5. Names, addresses and phone numbers of witnesses, if applicable.
6. The date of the complaint.
7. Remedy sought.
The Complainant must sign the complaint.
Role of the Director of Labor Relations/Compliance Officer:
1. Upon receipt of said complaint, the Director will investigate the complaint by contacting all interested parties.
2. The investigation will include interviewing the complainant and others who may have information relevant to the complaint. The complainant may be accompanied by a colleague, peer, friend, or representative in any discussions relating to the investigation of a formal complaint.
3. After interviewing those involved and reviewing pertinent evidence or documents, the Director will analyze the facts relating to the issues in contention and make a decision based on the facts and evidence.
4. The findings of the Director will be forwarded to the Vice-President, Legal and External Affairs no later than 25 days after the complaint was filed.
5. The findings will include:
a. A synopsis of the complaint.
b. A complete listing of the facts.
c. Conclusions drawn from the evidence and facts.
d. Recommended action.
Role of the Vice-President of Legal and External Affairs:
Within 15 working days of receipt of the findings and recommendations from the Director, the President may in writing:
1. Accept the recommendations of the Director;
2. Accept the findings of the Director and modify the recommended sanction;
3. Dismiss the case based upon the presented record.
In all cases, the Vice-President of Legal and External Affairs may confer with the Director regarding his/her decision.
The right of a person to a prompt and equitable resolution of the complaint filed here shall not impede the person’s pursuit of other remedies such as filing a Section 504/ADA complaint with the responsible federal department or agency. Utilization of the grievance procedure is not a pre-requisite for other remedies.
This process is designed to protect the substantive rights of interested parties, to meet appropriate due process standards and to assure that Middlesex County College complies with Section 504/ADA and implementing requirements.
Middlesex County College follows the legal guidance of relevant Federal and State Laws concerning equal access to its programs, services and facilities for students with disabilities. Section 504 of the Rehabilitation Act of 1973, PL 93-112 provides the legal guidance concerning program access for students with disabilities at post-secondary institutions. A college cannot discriminate against an otherwise qualified student solely on the basis of disability, and must reasonably accommodate students with disabilities to ensure equal access to the programs and services of the institution.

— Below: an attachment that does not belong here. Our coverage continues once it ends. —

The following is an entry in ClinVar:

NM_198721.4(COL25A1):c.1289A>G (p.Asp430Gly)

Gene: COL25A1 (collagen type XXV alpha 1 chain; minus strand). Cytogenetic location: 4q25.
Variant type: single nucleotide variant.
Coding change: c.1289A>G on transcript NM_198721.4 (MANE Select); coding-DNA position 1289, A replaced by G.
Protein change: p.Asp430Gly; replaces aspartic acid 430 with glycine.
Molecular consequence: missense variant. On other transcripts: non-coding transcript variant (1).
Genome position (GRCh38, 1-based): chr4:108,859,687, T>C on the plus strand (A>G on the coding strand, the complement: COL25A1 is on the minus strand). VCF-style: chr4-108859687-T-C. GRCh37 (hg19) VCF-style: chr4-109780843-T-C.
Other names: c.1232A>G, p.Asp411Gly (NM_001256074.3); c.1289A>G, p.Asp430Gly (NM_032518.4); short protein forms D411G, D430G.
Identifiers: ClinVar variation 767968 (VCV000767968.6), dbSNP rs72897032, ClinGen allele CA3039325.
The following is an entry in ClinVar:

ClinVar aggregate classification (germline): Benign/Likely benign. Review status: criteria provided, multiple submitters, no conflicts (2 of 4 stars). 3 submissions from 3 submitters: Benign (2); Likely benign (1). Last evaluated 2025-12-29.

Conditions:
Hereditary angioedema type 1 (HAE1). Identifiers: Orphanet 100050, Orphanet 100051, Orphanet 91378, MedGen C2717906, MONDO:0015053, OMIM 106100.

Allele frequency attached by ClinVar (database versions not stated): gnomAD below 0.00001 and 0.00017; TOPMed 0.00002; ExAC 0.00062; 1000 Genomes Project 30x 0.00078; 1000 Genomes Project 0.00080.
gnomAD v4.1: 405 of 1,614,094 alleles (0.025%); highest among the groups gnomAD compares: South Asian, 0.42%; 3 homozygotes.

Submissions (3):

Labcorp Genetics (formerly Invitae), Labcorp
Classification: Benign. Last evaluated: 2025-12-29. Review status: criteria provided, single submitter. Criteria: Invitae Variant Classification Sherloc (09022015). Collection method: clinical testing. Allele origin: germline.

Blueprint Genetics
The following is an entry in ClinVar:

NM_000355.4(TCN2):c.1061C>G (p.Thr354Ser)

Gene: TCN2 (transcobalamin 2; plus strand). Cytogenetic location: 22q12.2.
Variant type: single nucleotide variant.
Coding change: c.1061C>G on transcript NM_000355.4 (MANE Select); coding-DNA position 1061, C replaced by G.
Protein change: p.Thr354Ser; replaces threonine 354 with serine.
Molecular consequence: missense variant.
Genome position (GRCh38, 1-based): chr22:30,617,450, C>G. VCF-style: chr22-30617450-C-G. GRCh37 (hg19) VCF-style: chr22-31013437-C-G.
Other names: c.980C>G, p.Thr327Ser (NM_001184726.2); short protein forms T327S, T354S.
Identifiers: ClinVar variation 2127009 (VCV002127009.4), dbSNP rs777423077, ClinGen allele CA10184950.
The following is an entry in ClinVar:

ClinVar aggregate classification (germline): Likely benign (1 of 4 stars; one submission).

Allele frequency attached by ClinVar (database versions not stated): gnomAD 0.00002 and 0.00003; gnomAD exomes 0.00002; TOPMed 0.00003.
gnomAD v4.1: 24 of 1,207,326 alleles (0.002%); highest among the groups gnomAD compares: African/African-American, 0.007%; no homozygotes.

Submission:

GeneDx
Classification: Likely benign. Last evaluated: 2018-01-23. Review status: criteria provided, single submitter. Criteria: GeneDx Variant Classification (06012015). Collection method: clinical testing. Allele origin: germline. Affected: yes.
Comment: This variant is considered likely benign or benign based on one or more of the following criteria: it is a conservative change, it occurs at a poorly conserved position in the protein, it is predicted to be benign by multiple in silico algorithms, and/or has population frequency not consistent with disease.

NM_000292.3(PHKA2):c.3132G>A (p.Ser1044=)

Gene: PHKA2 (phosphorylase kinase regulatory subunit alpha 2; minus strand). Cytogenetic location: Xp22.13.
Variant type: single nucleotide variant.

Specifically, this law states that a college “shall make such modifications to its academic requirements as are necessary to ensure that such requirements do not discriminate or have the effects of discriminating, on the basis of disability, against a qualified applicant or student with a disability….Modifications may include changes in the length of time permitted for the completion of degree requirements, substitution of specific courses required for the completion of degree requirements, and adaptation of the manner in which specific courses are conducted” (34.C.R.R. 104.44 (a).
At the same time, Section 504 clearly states that academic requirements which the College can “demonstrate are essential to the program of instruction being pursued by such student or to any directly related licensing requirement will not be regarded as discriminatory…” (34 C.F.R. 104.44). Institutions are responsible for showing that a requirement is essential to a given program of study and that a substitution would fundamentally alter the program.
In 2002, a New Jersey law ( N.J.S.A. 18A:62-44) was passed addressing “reasonable substitution of certain courses” for students with some specific disabilities attending NJ Colleges and Universities. Furthermore, the 1990 Americans with Disabilities Act upholds the intentions and direction of Section 504 of the Rehabilitation Act of 1973.
Procedures for Disability Related Course Substitution Request
Middlesex County College promotes equal access to its academic programs for students with disabilities. One of the functions of the Disabilities Services Office is to facilitate the provision of appropriate academic accommodations. The Disability Services Office will not support a petition for course substitution if the course is essential for the major. A decision about the essential nature of a course will be made with the academic department. Each request will be reviewed on a case by case basis. Substitutions are not automatically supported for students who have had substitutions or waivers at other institutions, including high schools. In addition, a waived course may not be used as a pre-requisite to a higher level course.
Eligibility for Petition
In every case it is the student’s sole responsibility to initiate the petition and to provide all information necessary to support the need for a course substitution.
In addition, the student must meet the following criteria:
1. The student has a documented disability and asserts that this disability precludes the successful completion of the requirement under petition.
2. The student has attempted to meet the requirement or a similar requirement while using academic accommodations and academic support services, if appropriate.
1. The student must have on file or provide to Disability Services comprehensive, current and relevant documentation of the related disability. This documentation must be from an appropriated certified professional (e.g. learning disabilities specialist, neuro-psychologist, psychologist, psychiatrist, audiologist). This documentation must substantiate the condition and its impact on the student’s ability in the subject area.
2. A complete case history documenting the student’s difficulties in learning including:
a. A typed personal statement by the student indicating the reasons for the request, including prior experiences with the subject matter and a statement of the student’s educational goals.
b. A history of the use of academic accommodations used during course attempts at Middlesex County College.